Three down, one to go. After the Sundance and Cannes Film Festival announced their choices for best of the year, Venice has joined in. The 68th Annual Venice Film Festival had a lot on its plate and picked some interesting winners. It’s hard to tell what the frontrunner was in this battle, given the festival’s international diversity. If there was an American favorite, it would probably have been “The Ides of March.” George Clooney’s political thriller did pick up some descent reviews and some steam, but not enough to take down the big one. The festival’s grand prize went to Russian director Aleksandr Sokurov’s “Faust,” an adaptation of the classic German tale of Doctor Faustus. Little is yet known about this film in the states, but several reviews have called it a life-changing experience. I remain a bit speculative.

The award for Best Actor was a bit more interesting. A number of contenders were abound at the start of the festival. However, once it debuted and its’ themes began to sink into audience’s minds, it was clear that Steve McQueen’s “Shame” held the front-running performance. Michael Fassbender has been generating enormous amounts of buzz ever since his breakthrough performance in Steve McQueen’s previous film “Hunger.” Since then, he has delivered electrifying work in films like “Fish Tank,” “X-Men: First Class” and “Inglorious Basterds.” Fassbender also starred in Venice entry “A Dangerous Method,” however, it was his role as a sex addict in “Shame” that won him the Volpi Cup for Best Actor. The young performer even beat out the veteran Gary Oldman for “Tinker, Tailor, Soldier, Spy.” Michael did give props to his idol during his acceptance speech, saying that Oldman has inspired him since he was fifteen years old.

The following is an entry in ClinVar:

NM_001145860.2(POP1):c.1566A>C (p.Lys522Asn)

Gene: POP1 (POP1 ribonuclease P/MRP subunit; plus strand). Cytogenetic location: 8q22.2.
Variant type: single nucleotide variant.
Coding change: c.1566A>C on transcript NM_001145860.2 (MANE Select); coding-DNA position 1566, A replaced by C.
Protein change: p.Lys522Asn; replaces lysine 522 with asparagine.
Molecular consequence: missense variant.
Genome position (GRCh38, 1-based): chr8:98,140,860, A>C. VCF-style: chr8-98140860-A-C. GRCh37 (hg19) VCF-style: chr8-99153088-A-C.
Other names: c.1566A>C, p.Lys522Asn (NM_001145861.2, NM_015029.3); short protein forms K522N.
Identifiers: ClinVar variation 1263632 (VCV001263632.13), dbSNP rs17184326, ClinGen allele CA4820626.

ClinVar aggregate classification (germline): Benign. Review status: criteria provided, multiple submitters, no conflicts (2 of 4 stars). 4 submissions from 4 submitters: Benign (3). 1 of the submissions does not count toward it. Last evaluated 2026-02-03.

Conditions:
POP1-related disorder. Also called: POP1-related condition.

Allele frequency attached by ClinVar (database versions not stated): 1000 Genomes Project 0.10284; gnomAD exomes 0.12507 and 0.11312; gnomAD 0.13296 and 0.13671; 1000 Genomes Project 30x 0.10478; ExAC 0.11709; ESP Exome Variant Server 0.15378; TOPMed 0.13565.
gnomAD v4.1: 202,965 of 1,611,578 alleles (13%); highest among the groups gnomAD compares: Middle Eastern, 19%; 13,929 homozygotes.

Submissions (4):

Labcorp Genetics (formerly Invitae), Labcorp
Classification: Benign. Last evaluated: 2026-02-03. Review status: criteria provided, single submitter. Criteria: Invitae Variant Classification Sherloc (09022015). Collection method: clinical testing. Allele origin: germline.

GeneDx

This news of Fassbender comes on the heels of an important announcement concerning Fox Searchlight picking up the distributing rights for “Shame.” This is a very bold stroke by the studio, considering the film will almost assuredly carry an NC-17 rating. Unlike “Blue Valentine’s” absurd and easily overturned brand, this one will most likely stick, considering the apparently graphic sex scenes and more than a little full frontal nudity. It will probably not do very well in box office terms, but this win definitely puts Fassbender into contention for the Oscar. This is good news for him considering that “A Dangerous Method,” while not DOA, is certainly taking a hit from a fairly lackluster response from critics and audiences.